Anaphylaxis is a potentially life-threatening reaction to something that you are allergic to. Symptoms can occur seconds to minutes after coming into contact with an allergen, and progress rapidly to breathing difficulty and circulation problems, or collapse, so it’s essential to recognise the early signs and get help quickly.
With prompt and effective treatment, the prognosis of anaphylaxis is good, and food allergy-related deaths have much reduced with increased awareness in the last 20 years. But 20 to 30 people a year die in the UK from anaphylaxis, and this is thought to be an underestimate.
Initially you may notice flushing on the face, big red or pale blotches on the skin known as urticaria or hives, and they may have angioedema, where the eyelids, lips and tongue swell up. They may look pale, and their fingers and toes may feel cold or clammy, they may develop a cough, nausea and vomiting, and a racing heartbeat. They may have a feeling of disorientation, confusion or impending doom, which can happen with the sudden blood pressure drop of anaphylaxis.
At a late stage, they may feel their throat is closing and they may find breathing and swallowing difficult. They may be taking rapid shallow breaths, and sound wheezy or high-pitched when they breathe in.
You may quickly recognise that this could be anaphylaxis: the person has known allergies and has just been exposed, they’ve had this before, they are wearing a Medic Alert bracelet with information, they have severe asthma, or they have any sudden lip swelling or breathing difficulties. In this case, call 999 for an ambulance immediately.
Talk to them calmly, telling them what you are doing at each step. Make sure they are sitting or lying down in a safe place - they may feel they can breathe more easily sitting upright, alternatively lie them own flat and raise their legs higher than their heart. If they are pregnant, lie them on their left-hand side.
Keep talking to them reassuringly until help arrives. Don’t ask them to answer questions, as they need to concentrate on staying calm and concentrating on regular rhythmic breathing.
If they lose consciousness at any point, and their breathing or heartbeat stops, you should update the ambulance call handler and start cardiopulmonary resuscitation (CPR) if you feel confident to do so. If not, the call handler will talk you through some steps until help arrives.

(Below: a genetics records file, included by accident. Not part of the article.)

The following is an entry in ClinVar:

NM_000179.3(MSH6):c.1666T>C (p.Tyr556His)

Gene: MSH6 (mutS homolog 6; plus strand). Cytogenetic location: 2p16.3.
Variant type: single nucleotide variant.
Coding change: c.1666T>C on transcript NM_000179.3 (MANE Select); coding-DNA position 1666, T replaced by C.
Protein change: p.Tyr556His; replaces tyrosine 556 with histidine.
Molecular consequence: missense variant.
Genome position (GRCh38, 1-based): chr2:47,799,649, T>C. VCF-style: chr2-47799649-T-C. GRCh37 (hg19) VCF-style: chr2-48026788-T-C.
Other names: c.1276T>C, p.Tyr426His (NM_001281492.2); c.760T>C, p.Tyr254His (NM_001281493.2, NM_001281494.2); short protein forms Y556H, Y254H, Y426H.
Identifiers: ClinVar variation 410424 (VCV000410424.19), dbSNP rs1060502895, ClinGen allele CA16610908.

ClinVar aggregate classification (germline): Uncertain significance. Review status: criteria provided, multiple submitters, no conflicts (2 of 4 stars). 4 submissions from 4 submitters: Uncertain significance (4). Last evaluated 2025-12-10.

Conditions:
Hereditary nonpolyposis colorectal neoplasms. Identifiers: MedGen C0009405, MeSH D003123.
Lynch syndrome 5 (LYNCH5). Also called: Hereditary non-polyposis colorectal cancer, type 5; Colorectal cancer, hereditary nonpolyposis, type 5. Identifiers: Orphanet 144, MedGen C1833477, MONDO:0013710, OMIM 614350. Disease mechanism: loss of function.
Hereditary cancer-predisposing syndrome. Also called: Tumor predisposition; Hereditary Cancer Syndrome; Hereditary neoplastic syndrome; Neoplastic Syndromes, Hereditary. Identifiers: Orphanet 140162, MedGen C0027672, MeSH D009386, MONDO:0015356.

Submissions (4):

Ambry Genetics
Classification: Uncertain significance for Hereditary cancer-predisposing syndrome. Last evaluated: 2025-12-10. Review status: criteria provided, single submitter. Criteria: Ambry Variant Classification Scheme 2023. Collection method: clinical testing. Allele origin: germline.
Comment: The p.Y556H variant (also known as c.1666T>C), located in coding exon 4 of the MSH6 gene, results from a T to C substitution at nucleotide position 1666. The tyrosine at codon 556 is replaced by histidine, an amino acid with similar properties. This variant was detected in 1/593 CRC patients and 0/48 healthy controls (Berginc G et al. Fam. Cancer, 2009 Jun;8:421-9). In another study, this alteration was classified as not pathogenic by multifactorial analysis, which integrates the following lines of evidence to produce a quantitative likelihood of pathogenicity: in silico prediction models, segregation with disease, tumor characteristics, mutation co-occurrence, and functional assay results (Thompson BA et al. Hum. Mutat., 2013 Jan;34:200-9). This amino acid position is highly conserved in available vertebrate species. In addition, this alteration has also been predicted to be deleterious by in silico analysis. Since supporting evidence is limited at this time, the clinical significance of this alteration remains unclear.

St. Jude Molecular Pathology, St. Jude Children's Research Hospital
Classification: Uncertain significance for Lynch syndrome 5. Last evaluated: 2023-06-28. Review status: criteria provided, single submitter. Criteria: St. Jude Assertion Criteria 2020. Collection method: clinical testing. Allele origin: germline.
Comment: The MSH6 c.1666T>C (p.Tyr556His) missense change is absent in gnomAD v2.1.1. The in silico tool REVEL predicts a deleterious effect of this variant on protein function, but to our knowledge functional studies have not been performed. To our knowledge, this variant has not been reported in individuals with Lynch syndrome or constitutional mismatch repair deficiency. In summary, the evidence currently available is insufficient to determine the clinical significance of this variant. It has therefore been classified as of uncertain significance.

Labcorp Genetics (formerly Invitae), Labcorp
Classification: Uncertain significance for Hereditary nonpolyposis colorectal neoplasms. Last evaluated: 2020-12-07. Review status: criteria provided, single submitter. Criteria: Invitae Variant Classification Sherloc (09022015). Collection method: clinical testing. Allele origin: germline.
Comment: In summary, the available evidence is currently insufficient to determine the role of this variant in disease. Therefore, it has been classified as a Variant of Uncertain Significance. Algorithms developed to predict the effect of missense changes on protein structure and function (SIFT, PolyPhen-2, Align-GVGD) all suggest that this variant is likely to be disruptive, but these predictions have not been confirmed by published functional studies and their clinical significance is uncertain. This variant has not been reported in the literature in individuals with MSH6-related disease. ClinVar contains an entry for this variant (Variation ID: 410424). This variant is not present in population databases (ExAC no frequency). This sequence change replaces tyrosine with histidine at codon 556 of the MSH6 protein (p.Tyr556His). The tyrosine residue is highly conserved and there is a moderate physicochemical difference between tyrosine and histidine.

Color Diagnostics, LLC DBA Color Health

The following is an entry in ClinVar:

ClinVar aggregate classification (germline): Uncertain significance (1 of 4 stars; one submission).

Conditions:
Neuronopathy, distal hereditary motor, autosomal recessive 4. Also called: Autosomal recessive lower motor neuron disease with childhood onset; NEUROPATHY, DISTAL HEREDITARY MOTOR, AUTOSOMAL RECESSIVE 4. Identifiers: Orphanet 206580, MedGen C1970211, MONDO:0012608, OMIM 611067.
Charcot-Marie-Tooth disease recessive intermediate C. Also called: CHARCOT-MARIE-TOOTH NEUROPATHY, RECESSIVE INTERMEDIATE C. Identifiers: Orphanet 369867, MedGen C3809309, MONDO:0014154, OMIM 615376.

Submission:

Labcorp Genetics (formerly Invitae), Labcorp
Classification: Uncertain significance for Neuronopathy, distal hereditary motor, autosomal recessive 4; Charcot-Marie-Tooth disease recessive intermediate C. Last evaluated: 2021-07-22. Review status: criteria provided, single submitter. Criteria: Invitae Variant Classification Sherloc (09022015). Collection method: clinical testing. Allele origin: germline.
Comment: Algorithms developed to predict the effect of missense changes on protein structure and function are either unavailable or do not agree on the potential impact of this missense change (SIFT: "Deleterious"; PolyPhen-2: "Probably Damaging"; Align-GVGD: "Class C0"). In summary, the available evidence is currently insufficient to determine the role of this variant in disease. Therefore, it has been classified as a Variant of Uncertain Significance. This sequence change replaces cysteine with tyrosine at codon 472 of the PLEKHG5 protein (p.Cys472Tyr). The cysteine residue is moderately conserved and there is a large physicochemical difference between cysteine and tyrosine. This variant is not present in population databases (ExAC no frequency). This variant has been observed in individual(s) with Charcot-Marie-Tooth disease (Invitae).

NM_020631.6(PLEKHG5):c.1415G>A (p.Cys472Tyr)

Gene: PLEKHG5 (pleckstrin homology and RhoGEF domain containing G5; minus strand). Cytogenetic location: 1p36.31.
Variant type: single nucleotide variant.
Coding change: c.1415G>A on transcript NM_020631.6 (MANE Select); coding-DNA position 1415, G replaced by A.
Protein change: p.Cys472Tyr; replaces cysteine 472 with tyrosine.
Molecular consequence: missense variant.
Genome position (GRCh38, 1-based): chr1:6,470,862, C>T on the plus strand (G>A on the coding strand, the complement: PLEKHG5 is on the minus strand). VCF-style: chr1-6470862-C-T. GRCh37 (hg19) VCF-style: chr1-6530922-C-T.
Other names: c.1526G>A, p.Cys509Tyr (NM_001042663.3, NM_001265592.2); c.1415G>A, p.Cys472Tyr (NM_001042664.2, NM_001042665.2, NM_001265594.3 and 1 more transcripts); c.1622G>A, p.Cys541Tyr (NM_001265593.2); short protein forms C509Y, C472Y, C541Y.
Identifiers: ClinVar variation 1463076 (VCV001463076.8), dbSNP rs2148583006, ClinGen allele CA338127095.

An allergic reaction is ultimately treated with adrenaline, given as an injection, and the ambulance crew will have this at the ready.
Food, medications and venom are the most likely culprits. Food allergies are the most common trigger in children, with the highest risk to those in their teens and up to 30. Peanuts, tree nuts and cow’s milk protein were the most likely causes.
The elderly were more likely to suffer from medication-related anaphylaxis, although this may be exacerbated by other health conditions in this age group. Anaesthetics – drugs to put you to sleep, chemotherapy drugs and certain antibiotics were the most likely triggers.
Venom, particularly from bees in the UK, was the third most common cause of anaphylaxis and related deaths.
Even if someone recovers spontaneously from a severe allergic reaction, they should still attend the emergency department to get checked out. The emergency department or their doctor may consider referring them to an allergy clinic, as they may need tests to confirm what allergies they have, and advice on how to avoid them in future.
Some people are given an EpiPen, which is adrenaline carried everywhere with them and designed to be administered whenever someone feels an allergic reaction coming on, or they know they have eaten or been in contact with a known allergen. Wearing a Medic Alert bracelet is also a good idea to let people know you have this condition, and make sure your GP has any medication allergies as an alert on your record.
If your child is at risk, it may help your confidence to take a local first aid course or life support training - the British Red Cross or St. John's Ambulance are two providers.
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